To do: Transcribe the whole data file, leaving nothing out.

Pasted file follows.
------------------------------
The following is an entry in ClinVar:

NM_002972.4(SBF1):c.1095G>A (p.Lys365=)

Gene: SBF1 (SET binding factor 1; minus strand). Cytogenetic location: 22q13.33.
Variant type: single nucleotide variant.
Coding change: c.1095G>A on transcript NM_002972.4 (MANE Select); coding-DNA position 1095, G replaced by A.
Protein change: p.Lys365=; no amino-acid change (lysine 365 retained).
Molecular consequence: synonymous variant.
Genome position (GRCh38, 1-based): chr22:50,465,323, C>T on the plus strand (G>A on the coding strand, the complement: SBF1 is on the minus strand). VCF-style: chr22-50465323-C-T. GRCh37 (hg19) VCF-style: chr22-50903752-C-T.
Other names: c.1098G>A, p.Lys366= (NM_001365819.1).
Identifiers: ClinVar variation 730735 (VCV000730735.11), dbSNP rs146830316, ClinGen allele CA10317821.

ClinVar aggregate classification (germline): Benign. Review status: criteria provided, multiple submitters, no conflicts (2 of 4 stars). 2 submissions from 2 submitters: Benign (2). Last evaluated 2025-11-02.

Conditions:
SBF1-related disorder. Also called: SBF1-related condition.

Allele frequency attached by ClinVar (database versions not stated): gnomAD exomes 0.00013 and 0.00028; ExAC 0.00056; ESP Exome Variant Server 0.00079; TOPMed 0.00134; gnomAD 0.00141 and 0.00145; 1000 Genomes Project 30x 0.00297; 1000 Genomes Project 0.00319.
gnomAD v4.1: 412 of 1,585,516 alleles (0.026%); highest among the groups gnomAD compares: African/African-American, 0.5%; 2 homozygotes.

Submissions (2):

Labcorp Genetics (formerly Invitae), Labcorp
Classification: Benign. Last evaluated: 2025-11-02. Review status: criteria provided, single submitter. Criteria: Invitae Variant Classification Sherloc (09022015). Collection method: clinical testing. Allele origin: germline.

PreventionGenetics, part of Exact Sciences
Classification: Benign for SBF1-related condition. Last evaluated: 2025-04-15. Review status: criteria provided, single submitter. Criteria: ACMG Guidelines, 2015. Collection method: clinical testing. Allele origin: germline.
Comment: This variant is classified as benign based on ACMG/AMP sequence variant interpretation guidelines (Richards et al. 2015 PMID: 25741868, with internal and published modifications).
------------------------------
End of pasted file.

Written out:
The following is an entry in ClinVar:

NM_002972.4(SBF1):c.1095G>A (p.Lys365=)

Gene: SBF1 (SET binding factor 1; minus strand). Cytogenetic location: 22q13.33.
Variant type: single nucleotide variant.
Coding change: c.1095G>A on transcript NM_002972.4 (MANE Select); coding-DNA position 1095, G replaced by A.
Protein change: p.Lys365=; no amino-acid change (lysine 365 retained).
Molecular consequence: synonymous variant.
Genome position (GRCh38, 1-based): chr22:50,465,323, C>T on the plus strand (G>A on the coding strand, the complement: SBF1 is on the minus strand). VCF-style: chr22-50465323-C-T. GRCh37 (hg19) VCF-style: chr22-50903752-C-T.
Other names: c.1098G>A, p.Lys366= (NM_001365819.1).
Identifiers: ClinVar variation 730735 (VCV000730735.11), dbSNP rs146830316, ClinGen allele CA10317821.

ClinVar aggregate classification (germline): Benign. Review status: criteria provided, multiple submitters, no conflicts (2 of 4 stars). 2 submissions from 2 submitters: Benign (2). Last evaluated 2025-11-02.

Conditions:
SBF1-related disorder. Also called: SBF1-related condition.

Allele frequency attached by ClinVar (database versions not stated): gnomAD exomes 0.00013 and 0.00028; ExAC 0.00056; ESP Exome Variant Server 0.00079; TOPMed 0.00134; gnomAD 0.00141 and 0.00145; 1000 Genomes Project 30x 0.00297; 1000 Genomes Project 0.00319.
gnomAD v4.1: 412 of 1,585,516 alleles (0.026%); highest among the groups gnomAD compares: African/African-American, 0.5%; 2 homozygotes.

Submissions (2):

Labcorp Genetics (formerly Invitae), Labcorp
Classification: Benign. Last evaluated: 2025-11-02. Review status: criteria provided, single submitter. Criteria: Invitae Variant Classification Sherloc (09022015). Collection method: clinical testing. Allele origin: germline.

PreventionGenetics, part of Exact Sciences
Classification: Benign for SBF1-related condition. Last evaluated: 2025-04-15. Review status: criteria provided, single submitter. Criteria: ACMG Guidelines, 2015. Collection method: clinical testing. Allele origin: germline.
Comment: This variant is classified as benign based on ACMG/AMP sequence variant interpretation guidelines (Richards et al. 2015 PMID: 25741868, with internal and published modifications).